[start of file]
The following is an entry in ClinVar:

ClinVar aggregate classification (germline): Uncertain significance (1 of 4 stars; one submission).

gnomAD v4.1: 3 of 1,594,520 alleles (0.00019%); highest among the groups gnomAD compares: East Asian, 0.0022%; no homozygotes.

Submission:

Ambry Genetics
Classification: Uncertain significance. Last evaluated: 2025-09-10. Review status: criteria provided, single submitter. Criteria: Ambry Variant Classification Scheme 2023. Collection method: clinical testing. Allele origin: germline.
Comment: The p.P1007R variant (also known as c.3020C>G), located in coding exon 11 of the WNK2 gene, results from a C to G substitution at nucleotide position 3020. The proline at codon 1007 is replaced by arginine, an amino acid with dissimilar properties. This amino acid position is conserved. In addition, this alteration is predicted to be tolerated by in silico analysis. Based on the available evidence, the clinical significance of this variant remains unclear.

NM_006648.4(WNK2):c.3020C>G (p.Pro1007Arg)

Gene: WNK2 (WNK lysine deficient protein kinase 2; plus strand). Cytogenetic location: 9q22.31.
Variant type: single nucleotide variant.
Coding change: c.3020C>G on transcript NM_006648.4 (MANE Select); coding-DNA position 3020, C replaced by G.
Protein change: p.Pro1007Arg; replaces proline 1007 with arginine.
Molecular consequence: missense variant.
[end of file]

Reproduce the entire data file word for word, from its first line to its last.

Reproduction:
The following is an entry in ClinVar:

ClinVar aggregate classification (germline): Uncertain significance (1 of 4 stars; one submission).

gnomAD v4.1: 3 of 1,594,520 alleles (0.00019%); highest among the groups gnomAD compares: East Asian, 0.0022%; no homozygotes.

Submission:

Ambry Genetics
Classification: Uncertain significance. Last evaluated: 2025-09-10. Review status: criteria provided, single submitter. Criteria: Ambry Variant Classification Scheme 2023. Collection method: clinical testing. Allele origin: germline.
Comment: The p.P1007R variant (also known as c.3020C>G), located in coding exon 11 of the WNK2 gene, results from a C to G substitution at nucleotide position 3020. The proline at codon 1007 is replaced by arginine, an amino acid with dissimilar properties. This amino acid position is conserved. In addition, this alteration is predicted to be tolerated by in silico analysis. Based on the available evidence, the clinical significance of this variant remains unclear.

NM_006648.4(WNK2):c.3020C>G (p.Pro1007Arg)

Gene: WNK2 (WNK lysine deficient protein kinase 2; plus strand). Cytogenetic location: 9q22.31.
Variant type: single nucleotide variant.
Coding change: c.3020C>G on transcript NM_006648.4 (MANE Select); coding-DNA position 3020, C replaced by G.
Protein change: p.Pro1007Arg; replaces proline 1007 with arginine.
Molecular consequence: missense variant.